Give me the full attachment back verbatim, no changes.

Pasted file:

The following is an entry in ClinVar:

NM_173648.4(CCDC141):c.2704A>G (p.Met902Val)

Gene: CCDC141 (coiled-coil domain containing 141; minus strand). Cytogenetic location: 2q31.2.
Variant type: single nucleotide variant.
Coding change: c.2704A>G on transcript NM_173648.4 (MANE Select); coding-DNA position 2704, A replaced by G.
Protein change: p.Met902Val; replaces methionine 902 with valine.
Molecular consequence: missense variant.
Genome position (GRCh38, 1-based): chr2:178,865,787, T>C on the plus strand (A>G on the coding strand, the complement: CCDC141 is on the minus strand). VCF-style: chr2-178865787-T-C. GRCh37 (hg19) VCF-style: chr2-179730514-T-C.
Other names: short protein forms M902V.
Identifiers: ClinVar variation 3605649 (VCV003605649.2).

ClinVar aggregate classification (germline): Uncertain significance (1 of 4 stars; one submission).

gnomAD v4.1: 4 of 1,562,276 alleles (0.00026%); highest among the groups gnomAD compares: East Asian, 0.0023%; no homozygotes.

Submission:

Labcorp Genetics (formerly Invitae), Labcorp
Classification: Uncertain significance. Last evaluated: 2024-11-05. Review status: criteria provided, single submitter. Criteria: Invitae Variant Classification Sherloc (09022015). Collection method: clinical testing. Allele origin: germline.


The following is an entry in ClinVar:

NM_173648.4(CCDC141):c.2704A>G (p.Met902Val)

Gene: CCDC141 (coiled-coil domain containing 141; minus strand). Cytogenetic location: 2q31.2.
Variant type: single nucleotide variant.
Coding change: c.2704A>G on transcript NM_173648.4 (MANE Select); coding-DNA position 2704, A replaced by G.
Protein change: p.Met902Val; replaces methionine 902 with valine.
Molecular consequence: missense variant.
Genome position (GRCh38, 1-based): chr2:178,865,787, T>C on the plus strand (A>G on the coding strand, the complement: CCDC141 is on the minus strand). VCF-style: chr2-178865787-T-C. GRCh37 (hg19) VCF-style: chr2-179730514-T-C.
Other names: short protein forms M902V.
Identifiers: ClinVar variation 3605649 (VCV003605649.2).

ClinVar aggregate classification (germline): Uncertain significance (1 of 4 stars; one submission).

gnomAD v4.1: 4 of 1,562,276 alleles (0.00026%); highest among the groups gnomAD compares: East Asian, 0.0023%; no homozygotes.

Submission:

Labcorp Genetics (formerly Invitae), Labcorp
Classification: Uncertain significance. Last evaluated: 2024-11-05. Review status: criteria provided, single submitter. Criteria: Invitae Variant Classification Sherloc (09022015). Collection method: clinical testing. Allele origin: germline.